I find that both in myself and in the patients and clients I work with, the tendency to fall into self-judgment and self-criticism can come on quickly when things are not going as planned. If you experience something similar, don’t beat yourself up (more) over it. Why is it that when something painful or hard happens for a friend, we empathize, we recognize how difficult the situation is, and often, we offer to just be with them while they wrap their minds around it all, yet we neglect to do that for ourselves? We give them time to be in what is happening before moving on to the “doing something about it” phase.
When we experience challenging times in our own lives, we must treat ourselves as we would treat that friend. And to do so, we must turn to self-compassion.
Frequently, we are supportive and compassionate to what others are feeling and going through, but for ourselves, we neglect to acknowledge how difficult the situation may really be and instead skip straight to the completely non-compassionate step of problem solving. We expect ourselves to be able to “handle it all” and we set the expectations too high to reach. This can lead to anxiety, depression, and insecurity in our own ability to cope.
Kristin Neff explained the role of our judgmental selves in her book Self-Compassion: “The pain caused by self-judgment is so strong that we get lost in the role of the self-critic. And sometimes it is more comfortable to be in the role of the critic because the critic isn’t the one who is messed up.”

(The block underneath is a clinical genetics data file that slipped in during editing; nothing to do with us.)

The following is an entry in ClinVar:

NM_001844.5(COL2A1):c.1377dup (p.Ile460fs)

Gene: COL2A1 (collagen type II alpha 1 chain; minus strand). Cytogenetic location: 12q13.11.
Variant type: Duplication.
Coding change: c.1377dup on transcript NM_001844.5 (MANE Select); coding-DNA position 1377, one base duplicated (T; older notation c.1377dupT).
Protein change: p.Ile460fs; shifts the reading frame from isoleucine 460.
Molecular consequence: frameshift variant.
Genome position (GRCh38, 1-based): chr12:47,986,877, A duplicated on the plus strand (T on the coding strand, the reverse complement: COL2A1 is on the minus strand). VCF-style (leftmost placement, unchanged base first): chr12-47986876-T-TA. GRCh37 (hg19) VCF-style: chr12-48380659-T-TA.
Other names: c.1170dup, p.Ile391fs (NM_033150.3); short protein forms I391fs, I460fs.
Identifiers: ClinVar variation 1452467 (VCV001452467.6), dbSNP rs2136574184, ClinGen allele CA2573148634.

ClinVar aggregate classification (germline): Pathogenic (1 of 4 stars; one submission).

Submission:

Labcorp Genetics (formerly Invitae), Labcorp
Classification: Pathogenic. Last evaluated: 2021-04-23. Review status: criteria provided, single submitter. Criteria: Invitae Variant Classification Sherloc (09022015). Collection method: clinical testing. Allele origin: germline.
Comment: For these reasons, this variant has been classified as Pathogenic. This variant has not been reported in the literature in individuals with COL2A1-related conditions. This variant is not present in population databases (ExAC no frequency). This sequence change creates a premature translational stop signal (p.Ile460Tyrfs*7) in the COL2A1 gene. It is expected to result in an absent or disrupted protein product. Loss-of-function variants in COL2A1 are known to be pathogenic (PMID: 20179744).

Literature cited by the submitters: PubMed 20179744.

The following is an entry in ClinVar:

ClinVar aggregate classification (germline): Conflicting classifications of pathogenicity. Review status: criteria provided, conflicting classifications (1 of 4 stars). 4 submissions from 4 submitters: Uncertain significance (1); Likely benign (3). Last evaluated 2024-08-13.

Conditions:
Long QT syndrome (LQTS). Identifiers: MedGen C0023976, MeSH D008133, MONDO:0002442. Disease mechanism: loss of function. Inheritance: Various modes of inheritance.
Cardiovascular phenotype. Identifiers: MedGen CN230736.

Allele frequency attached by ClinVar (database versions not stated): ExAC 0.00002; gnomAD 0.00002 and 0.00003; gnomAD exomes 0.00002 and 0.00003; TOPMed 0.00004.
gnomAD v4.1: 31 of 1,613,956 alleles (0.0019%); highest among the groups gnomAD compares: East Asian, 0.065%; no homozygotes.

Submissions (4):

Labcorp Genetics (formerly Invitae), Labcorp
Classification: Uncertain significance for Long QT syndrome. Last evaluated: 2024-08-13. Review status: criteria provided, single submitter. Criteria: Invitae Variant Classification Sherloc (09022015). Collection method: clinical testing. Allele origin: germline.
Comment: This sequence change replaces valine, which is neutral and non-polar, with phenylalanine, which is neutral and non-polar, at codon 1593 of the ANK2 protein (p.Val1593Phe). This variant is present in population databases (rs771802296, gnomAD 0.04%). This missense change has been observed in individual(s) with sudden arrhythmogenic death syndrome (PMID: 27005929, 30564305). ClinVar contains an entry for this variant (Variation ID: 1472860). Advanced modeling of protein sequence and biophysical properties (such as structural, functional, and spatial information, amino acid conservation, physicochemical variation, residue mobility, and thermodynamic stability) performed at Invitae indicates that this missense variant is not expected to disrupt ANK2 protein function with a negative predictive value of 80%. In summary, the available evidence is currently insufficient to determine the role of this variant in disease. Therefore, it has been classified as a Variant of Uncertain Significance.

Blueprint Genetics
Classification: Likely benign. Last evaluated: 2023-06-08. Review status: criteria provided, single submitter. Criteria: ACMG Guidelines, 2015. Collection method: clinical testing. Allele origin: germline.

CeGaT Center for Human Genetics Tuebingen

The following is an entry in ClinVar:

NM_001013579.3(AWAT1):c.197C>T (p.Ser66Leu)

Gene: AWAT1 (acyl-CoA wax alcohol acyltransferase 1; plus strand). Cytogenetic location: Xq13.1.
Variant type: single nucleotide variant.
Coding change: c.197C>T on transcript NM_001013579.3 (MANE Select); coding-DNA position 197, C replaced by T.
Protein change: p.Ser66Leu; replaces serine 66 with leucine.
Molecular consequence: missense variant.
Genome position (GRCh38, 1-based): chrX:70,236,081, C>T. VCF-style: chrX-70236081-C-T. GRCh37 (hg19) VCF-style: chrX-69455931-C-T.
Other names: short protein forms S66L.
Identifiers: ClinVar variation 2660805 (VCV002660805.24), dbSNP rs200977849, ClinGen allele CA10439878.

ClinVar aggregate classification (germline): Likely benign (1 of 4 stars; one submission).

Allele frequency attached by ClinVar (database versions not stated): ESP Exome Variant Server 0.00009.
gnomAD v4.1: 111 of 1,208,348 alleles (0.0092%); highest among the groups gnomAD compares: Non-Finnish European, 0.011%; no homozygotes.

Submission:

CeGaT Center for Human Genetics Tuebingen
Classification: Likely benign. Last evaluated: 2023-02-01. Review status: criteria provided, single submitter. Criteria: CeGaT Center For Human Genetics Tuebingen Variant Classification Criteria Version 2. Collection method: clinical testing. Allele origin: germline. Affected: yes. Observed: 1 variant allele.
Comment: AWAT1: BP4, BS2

Self-criticism and beating ourselves up all of the time is not making us better people, it is making us feel insecure and inadequate. We can stop this by treating ourselves with the same kindness, caring, and compassion that we would show a good friend, a child, or even a stranger.
If you find yourself thinking that your self-judgment keeps you on your toes and keeps you motivated to do “better”, it may be time to really look at that theory. Self-esteem is actually based on the feedback we receive from others and it uses self-judgment as a way to lecture us into what we think others would expect.
Self-compassion steps in where self-esteem lets us down- when we fail or feel inadequate. Self-compassion teaches us to accept ourselves regardless of the amount of praise or feedback we receive from others. Self-esteem only thrives when the feedback from others is positive.
People are often afraid of compassion because they think they need self-criticism to keep themselves in line and to motivate themselves to succeed. However, Neff points out that motivation by self-criticism, which is actually born out of fear of failure, doesn’t work. Self-criticism leads to a loss of faith in oneself and a perceived lack of confidence and competence which is an important factor in people’s continuing to try. Without the perception that success is possible, one doesn’t even try due to a fear of failure. Often, we become attached to our self-criticism because it allows us the illusion of control. Self-compassion provides the emotionally supportive environment needed for change and growth simply by planting seeds of acceptance.
Self-compassion is correlated with higher levels of happiness and is associated with lower levels of anxiety and depression, lower levels of cortisol, increased heart rate variability, less rumination and perfectionism, and less fear of failure. Self-compassion is also associated with better coping with stressors and pain.
It sounds like we could all use a little more self-compassion doesn’t it?
In the coming week, try being your own friend and giving the inner critic a break for a bit. Acknowledge when things are difficult before jumping right into the lecture and the problem solving. See how it feels to treat yourself as you would a good friend. My guess is that it will feel pretty damn good.
You know I will be right here trying along with you.
Chat again soon,